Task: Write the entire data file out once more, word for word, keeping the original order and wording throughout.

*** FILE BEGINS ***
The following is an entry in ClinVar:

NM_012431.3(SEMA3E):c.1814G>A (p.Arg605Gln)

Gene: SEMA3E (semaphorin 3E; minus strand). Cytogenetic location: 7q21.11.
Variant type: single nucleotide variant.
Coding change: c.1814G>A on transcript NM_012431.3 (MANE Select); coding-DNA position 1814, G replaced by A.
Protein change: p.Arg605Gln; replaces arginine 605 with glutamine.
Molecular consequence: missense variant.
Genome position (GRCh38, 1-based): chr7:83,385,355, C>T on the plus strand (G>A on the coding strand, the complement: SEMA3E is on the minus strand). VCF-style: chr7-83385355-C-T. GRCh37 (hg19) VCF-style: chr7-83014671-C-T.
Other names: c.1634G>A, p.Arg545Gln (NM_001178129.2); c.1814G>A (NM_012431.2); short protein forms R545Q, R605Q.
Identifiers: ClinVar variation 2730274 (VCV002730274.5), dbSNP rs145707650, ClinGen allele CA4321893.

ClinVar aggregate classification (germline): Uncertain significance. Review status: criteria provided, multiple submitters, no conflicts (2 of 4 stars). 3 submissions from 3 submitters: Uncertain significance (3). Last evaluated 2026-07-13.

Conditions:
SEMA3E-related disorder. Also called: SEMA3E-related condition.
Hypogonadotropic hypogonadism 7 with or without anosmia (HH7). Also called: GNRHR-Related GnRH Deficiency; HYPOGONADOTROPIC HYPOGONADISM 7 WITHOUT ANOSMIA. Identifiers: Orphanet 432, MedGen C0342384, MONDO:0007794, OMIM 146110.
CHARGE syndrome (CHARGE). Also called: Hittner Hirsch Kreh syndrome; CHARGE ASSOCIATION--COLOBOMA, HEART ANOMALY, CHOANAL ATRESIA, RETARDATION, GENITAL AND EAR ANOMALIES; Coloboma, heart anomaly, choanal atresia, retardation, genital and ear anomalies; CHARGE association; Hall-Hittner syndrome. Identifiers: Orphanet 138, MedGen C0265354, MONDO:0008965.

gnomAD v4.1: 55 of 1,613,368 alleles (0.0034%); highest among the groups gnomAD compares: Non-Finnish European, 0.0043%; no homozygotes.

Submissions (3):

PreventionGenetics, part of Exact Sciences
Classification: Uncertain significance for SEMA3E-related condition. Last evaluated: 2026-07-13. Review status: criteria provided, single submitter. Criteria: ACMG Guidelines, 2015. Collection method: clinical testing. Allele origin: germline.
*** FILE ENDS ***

The following is an entry in ClinVar:

NM_012431.3(SEMA3E):c.1814G>A (p.Arg605Gln)

Gene: SEMA3E (semaphorin 3E; minus strand). Cytogenetic location: 7q21.11.
Variant type: single nucleotide variant.
Coding change: c.1814G>A on transcript NM_012431.3 (MANE Select); coding-DNA position 1814, G replaced by A.
Protein change: p.Arg605Gln; replaces arginine 605 with glutamine.
Molecular consequence: missense variant.
Genome position (GRCh38, 1-based): chr7:83,385,355, C>T on the plus strand (G>A on the coding strand, the complement: SEMA3E is on the minus strand). VCF-style: chr7-83385355-C-T. GRCh37 (hg19) VCF-style: chr7-83014671-C-T.
Other names: c.1634G>A, p.Arg545Gln (NM_001178129.2); c.1814G>A (NM_012431.2); short protein forms R545Q, R605Q.
Identifiers: ClinVar variation 2730274 (VCV002730274.5), dbSNP rs145707650, ClinGen allele CA4321893.

ClinVar aggregate classification (germline): Uncertain significance. Review status: criteria provided, multiple submitters, no conflicts (2 of 4 stars). 3 submissions from 3 submitters: Uncertain significance (3). Last evaluated 2026-07-13.

Conditions:
SEMA3E-related disorder. Also called: SEMA3E-related condition.
Hypogonadotropic hypogonadism 7 with or without anosmia (HH7). Also called: GNRHR-Related GnRH Deficiency; HYPOGONADOTROPIC HYPOGONADISM 7 WITHOUT ANOSMIA. Identifiers: Orphanet 432, MedGen C0342384, MONDO:0007794, OMIM 146110.
CHARGE syndrome (CHARGE). Also called: Hittner Hirsch Kreh syndrome; CHARGE ASSOCIATION--COLOBOMA, HEART ANOMALY, CHOANAL ATRESIA, RETARDATION, GENITAL AND EAR ANOMALIES; Coloboma, heart anomaly, choanal atresia, retardation, genital and ear anomalies; CHARGE association; Hall-Hittner syndrome. Identifiers: Orphanet 138, MedGen C0265354, MONDO:0008965.

gnomAD v4.1: 55 of 1,613,368 alleles (0.0034%); highest among the groups gnomAD compares: Non-Finnish European, 0.0043%; no homozygotes.

Submissions (3):

PreventionGenetics, part of Exact Sciences
Classification: Uncertain significance for SEMA3E-related condition. Last evaluated: 2026-07-13. Review status: criteria provided, single submitter. Criteria: ACMG Guidelines, 2015. Collection method: clinical testing. Allele origin: germline.